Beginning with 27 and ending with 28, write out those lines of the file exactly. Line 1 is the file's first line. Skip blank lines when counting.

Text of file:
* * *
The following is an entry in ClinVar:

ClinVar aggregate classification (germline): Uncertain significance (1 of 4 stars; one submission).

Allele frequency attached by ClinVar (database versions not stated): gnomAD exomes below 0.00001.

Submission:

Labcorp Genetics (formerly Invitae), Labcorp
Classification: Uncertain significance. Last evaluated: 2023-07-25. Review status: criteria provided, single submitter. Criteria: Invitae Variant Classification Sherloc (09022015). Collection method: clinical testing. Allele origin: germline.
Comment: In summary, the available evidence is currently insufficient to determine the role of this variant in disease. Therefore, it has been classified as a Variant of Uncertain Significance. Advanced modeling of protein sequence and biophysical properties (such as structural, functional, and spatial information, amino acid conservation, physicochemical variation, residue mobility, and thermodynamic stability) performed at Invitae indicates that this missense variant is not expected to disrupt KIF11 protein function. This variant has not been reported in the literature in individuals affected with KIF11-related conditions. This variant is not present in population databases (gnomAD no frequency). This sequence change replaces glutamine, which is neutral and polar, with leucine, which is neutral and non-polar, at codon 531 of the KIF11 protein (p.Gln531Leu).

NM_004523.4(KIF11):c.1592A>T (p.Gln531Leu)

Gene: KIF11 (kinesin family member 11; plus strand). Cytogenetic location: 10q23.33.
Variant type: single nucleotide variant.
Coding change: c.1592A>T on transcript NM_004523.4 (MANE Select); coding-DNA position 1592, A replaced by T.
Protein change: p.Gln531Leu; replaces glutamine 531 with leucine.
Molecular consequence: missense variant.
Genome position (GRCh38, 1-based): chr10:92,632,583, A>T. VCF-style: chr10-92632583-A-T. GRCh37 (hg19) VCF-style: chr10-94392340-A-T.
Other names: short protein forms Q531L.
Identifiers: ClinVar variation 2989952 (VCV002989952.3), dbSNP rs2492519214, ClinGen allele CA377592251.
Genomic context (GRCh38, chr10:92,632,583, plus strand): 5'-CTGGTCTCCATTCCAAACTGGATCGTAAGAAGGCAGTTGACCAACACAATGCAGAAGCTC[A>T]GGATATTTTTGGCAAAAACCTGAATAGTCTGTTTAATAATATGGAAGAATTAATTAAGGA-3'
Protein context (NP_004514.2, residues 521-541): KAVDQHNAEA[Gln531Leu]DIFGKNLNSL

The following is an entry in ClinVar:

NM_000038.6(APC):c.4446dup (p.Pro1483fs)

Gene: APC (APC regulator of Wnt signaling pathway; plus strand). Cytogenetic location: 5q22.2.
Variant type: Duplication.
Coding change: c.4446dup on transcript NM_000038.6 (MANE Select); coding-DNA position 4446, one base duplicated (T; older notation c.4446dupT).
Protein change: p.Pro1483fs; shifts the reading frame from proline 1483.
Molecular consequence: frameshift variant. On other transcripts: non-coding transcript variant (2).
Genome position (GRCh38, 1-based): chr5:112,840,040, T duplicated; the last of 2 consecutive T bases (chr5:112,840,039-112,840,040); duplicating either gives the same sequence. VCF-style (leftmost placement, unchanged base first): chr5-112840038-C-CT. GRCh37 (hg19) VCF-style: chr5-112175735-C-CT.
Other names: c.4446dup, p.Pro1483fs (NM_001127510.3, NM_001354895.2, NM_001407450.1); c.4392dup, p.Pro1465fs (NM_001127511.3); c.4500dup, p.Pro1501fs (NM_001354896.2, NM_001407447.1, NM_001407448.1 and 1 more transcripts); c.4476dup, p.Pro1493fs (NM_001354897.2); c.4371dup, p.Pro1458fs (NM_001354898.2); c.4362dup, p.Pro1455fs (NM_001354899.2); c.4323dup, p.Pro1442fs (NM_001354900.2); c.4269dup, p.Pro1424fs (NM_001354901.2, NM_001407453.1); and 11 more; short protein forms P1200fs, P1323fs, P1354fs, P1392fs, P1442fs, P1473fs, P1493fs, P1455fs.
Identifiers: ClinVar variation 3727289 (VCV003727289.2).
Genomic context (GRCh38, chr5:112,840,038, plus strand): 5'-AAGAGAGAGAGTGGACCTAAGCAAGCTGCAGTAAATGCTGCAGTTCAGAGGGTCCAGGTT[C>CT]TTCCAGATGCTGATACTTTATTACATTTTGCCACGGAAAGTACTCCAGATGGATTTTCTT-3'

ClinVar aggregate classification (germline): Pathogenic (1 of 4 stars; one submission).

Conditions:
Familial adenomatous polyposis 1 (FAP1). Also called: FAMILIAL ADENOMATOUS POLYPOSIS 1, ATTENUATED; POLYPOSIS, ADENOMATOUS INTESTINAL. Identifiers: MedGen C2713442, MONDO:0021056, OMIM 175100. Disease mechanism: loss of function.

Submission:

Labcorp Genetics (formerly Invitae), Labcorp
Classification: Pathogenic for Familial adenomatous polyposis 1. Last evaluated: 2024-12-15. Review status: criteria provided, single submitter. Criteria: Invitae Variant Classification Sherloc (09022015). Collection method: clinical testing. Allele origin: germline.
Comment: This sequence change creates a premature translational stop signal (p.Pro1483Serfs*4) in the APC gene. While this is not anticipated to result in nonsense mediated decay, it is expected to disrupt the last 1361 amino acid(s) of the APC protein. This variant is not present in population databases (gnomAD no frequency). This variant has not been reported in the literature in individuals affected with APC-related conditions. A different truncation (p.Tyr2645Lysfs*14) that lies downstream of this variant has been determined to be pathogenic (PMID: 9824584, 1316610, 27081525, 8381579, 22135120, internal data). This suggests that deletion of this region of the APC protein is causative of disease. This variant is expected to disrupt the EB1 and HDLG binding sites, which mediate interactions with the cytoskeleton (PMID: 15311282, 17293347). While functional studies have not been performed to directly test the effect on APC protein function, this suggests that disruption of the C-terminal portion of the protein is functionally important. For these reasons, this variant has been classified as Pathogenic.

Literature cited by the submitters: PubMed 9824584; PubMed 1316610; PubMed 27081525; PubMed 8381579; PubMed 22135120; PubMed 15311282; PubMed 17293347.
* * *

Other names: c.4446dup, p.Pro1483fs (NM_001127510.3, NM_001354895.2, NM_001407450.1); c.4392dup, p.Pro1465fs (NM_001127511.3); c.4500dup, p.Pro1501fs (NM_001354896.2, NM_001407447.1, NM_001407448.1 and 1 more transcripts); c.4476dup, p.Pro1493fs (NM_001354897.2); c.4371dup, p.Pro1458fs (NM_001354898.2); c.4362dup, p.Pro1455fs (NM_001354899.2); c.4323dup, p.Pro1442fs (NM_001354900.2); c.4269dup, p.Pro1424fs (NM_001354901.2, NM_001407453.1); and 11 more; short protein forms P1200fs, P1323fs, P1354fs, P1392fs, P1442fs, P1473fs, P1493fs, P1455fs.
Identifiers: ClinVar variation 3727289 (VCV003727289.2).